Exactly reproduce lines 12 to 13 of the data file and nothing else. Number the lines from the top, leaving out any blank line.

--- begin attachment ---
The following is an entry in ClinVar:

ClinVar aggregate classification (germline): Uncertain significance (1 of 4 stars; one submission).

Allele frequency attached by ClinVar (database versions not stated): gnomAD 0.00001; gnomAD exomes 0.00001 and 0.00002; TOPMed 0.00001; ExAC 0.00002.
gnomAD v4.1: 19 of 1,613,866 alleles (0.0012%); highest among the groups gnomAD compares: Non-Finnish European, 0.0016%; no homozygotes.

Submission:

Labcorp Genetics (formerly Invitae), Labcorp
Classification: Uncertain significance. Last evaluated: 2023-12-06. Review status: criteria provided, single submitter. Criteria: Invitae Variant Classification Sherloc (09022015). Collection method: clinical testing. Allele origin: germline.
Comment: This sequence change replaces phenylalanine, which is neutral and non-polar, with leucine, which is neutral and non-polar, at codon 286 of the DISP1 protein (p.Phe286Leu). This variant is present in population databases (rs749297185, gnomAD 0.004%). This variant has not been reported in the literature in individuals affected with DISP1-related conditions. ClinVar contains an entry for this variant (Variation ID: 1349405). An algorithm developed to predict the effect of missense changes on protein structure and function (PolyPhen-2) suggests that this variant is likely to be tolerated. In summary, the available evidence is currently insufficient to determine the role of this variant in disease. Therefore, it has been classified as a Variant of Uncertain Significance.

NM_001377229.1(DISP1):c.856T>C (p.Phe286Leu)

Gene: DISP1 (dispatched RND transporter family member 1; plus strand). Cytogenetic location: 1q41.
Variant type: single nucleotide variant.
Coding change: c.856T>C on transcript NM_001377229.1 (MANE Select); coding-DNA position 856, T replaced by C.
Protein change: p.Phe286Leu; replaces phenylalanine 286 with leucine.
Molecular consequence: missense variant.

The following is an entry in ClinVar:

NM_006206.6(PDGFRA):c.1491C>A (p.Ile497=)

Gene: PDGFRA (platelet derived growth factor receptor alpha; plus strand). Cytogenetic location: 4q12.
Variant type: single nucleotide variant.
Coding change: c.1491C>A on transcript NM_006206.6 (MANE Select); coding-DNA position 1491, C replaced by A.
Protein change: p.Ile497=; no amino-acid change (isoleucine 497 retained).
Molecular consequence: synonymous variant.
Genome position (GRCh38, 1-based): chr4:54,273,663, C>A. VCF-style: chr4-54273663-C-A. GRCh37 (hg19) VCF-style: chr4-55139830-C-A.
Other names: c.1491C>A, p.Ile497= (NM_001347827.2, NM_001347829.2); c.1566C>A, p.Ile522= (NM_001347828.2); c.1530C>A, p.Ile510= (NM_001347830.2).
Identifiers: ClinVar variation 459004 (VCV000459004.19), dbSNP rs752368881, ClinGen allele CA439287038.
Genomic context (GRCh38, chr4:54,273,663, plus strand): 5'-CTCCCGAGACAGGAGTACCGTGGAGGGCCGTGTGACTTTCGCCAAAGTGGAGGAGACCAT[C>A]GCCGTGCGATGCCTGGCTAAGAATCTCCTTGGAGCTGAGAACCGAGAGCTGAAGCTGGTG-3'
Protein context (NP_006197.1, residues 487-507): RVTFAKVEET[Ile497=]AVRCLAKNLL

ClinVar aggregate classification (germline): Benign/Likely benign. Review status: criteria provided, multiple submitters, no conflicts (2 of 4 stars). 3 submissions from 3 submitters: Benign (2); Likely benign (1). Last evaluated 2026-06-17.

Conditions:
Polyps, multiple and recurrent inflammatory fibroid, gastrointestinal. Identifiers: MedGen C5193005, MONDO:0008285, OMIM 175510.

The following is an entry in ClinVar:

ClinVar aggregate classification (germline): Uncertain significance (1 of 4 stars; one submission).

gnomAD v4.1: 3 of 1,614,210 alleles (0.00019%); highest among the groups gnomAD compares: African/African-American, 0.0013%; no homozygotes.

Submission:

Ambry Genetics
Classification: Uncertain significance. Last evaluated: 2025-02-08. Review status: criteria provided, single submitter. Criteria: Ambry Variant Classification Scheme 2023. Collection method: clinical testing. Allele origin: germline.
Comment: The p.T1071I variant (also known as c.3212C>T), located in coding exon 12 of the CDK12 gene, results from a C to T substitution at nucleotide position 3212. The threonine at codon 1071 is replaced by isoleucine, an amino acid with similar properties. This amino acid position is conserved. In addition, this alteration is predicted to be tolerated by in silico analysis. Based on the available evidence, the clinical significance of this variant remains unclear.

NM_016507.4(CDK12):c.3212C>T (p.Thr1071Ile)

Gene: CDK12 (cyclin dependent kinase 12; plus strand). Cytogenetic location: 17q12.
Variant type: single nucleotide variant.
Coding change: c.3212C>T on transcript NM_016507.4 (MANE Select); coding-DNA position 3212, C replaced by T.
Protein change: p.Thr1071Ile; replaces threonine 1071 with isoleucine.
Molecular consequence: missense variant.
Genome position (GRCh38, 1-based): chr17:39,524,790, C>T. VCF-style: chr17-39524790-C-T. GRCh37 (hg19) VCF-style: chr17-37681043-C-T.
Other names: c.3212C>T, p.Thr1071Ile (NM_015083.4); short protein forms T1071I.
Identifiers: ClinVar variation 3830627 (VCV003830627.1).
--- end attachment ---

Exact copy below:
Coding change: c.856T>C on transcript NM_001377229.1 (MANE Select); coding-DNA position 856, T replaced by C.
Protein change: p.Phe286Leu; replaces phenylalanine 286 with leucine.